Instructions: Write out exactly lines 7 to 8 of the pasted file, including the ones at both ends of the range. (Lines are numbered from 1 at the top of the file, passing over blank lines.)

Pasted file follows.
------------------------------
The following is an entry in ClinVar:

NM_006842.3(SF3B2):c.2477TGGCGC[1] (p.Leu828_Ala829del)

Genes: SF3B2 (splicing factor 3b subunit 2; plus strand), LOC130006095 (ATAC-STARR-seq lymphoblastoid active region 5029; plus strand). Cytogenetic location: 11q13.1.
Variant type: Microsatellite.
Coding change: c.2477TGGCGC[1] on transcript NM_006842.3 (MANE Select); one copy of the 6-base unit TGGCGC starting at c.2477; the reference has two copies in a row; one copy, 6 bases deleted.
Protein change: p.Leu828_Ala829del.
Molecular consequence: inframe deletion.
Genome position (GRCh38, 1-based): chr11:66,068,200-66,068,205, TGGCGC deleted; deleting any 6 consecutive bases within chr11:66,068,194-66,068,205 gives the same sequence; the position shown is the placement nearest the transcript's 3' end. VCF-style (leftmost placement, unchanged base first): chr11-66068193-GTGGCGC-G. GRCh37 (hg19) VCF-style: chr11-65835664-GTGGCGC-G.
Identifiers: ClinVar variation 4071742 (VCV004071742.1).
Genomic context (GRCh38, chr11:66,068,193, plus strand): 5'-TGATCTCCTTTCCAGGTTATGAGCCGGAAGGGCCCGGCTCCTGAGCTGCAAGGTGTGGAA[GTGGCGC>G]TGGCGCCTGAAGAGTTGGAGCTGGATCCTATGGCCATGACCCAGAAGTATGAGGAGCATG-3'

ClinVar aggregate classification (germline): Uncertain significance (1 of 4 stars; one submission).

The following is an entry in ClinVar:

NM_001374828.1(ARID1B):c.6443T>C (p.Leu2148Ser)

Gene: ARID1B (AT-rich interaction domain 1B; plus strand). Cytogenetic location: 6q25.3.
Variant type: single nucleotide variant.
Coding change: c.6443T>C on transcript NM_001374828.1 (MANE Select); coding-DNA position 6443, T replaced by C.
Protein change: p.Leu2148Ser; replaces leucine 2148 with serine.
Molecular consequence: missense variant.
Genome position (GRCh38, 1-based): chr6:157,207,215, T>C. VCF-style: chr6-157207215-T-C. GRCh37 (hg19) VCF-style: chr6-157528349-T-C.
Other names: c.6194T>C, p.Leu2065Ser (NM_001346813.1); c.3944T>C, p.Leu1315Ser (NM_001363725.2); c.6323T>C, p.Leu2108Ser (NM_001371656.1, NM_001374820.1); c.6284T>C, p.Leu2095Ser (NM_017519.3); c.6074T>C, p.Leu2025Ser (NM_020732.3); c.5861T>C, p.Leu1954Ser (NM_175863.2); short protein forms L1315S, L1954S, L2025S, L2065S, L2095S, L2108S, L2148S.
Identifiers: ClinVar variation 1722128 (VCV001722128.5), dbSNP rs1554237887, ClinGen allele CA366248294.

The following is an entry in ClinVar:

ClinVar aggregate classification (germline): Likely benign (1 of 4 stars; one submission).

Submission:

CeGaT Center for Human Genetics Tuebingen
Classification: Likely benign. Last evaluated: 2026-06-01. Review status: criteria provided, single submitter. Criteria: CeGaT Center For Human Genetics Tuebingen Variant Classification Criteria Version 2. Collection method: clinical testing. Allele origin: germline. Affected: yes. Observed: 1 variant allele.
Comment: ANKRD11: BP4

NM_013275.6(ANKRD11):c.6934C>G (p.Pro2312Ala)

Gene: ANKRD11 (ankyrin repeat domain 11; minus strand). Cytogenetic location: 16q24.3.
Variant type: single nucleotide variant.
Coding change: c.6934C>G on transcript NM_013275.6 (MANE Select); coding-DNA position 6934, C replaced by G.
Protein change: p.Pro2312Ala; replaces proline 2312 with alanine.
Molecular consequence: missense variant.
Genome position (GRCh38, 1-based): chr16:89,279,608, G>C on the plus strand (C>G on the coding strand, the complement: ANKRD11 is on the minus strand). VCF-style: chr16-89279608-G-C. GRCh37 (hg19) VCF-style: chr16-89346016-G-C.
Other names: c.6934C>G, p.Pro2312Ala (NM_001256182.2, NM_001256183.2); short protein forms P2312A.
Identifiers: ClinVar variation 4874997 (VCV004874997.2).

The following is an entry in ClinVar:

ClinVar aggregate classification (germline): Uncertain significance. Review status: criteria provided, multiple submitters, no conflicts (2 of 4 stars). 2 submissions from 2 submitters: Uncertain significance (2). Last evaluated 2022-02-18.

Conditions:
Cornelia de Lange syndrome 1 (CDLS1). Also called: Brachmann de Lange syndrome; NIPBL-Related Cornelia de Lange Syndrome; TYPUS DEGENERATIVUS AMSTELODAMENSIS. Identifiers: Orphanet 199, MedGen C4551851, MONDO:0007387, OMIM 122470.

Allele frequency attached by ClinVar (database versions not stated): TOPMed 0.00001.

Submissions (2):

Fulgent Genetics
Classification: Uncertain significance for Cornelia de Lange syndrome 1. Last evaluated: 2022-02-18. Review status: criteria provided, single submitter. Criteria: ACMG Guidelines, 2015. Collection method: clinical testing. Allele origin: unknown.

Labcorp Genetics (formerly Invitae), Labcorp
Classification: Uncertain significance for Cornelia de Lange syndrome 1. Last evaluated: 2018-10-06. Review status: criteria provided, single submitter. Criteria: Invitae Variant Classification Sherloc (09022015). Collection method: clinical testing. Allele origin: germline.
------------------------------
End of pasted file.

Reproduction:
Molecular consequence: inframe deletion.
Genome position (GRCh38, 1-based): chr11:66,068,200-66,068,205, TGGCGC deleted; deleting any 6 consecutive bases within chr11:66,068,194-66,068,205 gives the same sequence; the position shown is the placement nearest the transcript's 3' end. VCF-style (leftmost placement, unchanged base first): chr11-66068193-GTGGCGC-G. GRCh37 (hg19) VCF-style: chr11-65835664-GTGGCGC-G.